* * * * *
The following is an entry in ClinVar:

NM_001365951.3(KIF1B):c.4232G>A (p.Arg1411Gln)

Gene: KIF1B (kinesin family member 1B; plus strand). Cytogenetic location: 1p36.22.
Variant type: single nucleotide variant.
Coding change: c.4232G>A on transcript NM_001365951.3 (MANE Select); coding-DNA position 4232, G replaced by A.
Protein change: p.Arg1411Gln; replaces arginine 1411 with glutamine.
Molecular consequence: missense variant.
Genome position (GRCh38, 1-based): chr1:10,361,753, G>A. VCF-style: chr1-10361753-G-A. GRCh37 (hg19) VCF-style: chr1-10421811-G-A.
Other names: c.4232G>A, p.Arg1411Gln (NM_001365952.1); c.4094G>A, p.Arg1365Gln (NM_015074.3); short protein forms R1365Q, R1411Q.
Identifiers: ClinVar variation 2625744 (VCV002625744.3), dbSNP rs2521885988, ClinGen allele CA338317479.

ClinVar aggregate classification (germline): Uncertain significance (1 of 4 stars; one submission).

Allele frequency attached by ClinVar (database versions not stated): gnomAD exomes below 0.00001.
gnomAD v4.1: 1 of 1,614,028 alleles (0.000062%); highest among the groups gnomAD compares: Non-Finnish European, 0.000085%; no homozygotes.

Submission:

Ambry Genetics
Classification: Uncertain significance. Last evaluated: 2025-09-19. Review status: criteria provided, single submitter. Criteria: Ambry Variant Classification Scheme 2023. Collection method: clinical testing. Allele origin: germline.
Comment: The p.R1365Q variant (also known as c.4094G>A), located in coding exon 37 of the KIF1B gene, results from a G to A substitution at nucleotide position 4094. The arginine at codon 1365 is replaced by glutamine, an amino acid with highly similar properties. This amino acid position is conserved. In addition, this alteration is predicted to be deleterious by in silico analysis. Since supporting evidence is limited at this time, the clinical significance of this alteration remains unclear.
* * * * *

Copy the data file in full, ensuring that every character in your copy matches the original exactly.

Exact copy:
The following is an entry in ClinVar:

NM_001365951.3(KIF1B):c.4232G>A (p.Arg1411Gln)

Gene: KIF1B (kinesin family member 1B; plus strand). Cytogenetic location: 1p36.22.
Variant type: single nucleotide variant.
Coding change: c.4232G>A on transcript NM_001365951.3 (MANE Select); coding-DNA position 4232, G replaced by A.
Protein change: p.Arg1411Gln; replaces arginine 1411 with glutamine.
Molecular consequence: missense variant.
Genome position (GRCh38, 1-based): chr1:10,361,753, G>A. VCF-style: chr1-10361753-G-A. GRCh37 (hg19) VCF-style: chr1-10421811-G-A.
Other names: c.4232G>A, p.Arg1411Gln (NM_001365952.1); c.4094G>A, p.Arg1365Gln (NM_015074.3); short protein forms R1365Q, R1411Q.
Identifiers: ClinVar variation 2625744 (VCV002625744.3), dbSNP rs2521885988, ClinGen allele CA338317479.

ClinVar aggregate classification (germline): Uncertain significance (1 of 4 stars; one submission).

Allele frequency attached by ClinVar (database versions not stated): gnomAD exomes below 0.00001.
gnomAD v4.1: 1 of 1,614,028 alleles (0.000062%); highest among the groups gnomAD compares: Non-Finnish European, 0.000085%; no homozygotes.

Submission:

Ambry Genetics
Classification: Uncertain significance. Last evaluated: 2025-09-19. Review status: criteria provided, single submitter. Criteria: Ambry Variant Classification Scheme 2023. Collection method: clinical testing. Allele origin: germline.
Comment: The p.R1365Q variant (also known as c.4094G>A), located in coding exon 37 of the KIF1B gene, results from a G to A substitution at nucleotide position 4094. The arginine at codon 1365 is replaced by glutamine, an amino acid with highly similar properties. This amino acid position is conserved. In addition, this alteration is predicted to be deleterious by in silico analysis. Since supporting evidence is limited at this time, the clinical significance of this alteration remains unclear.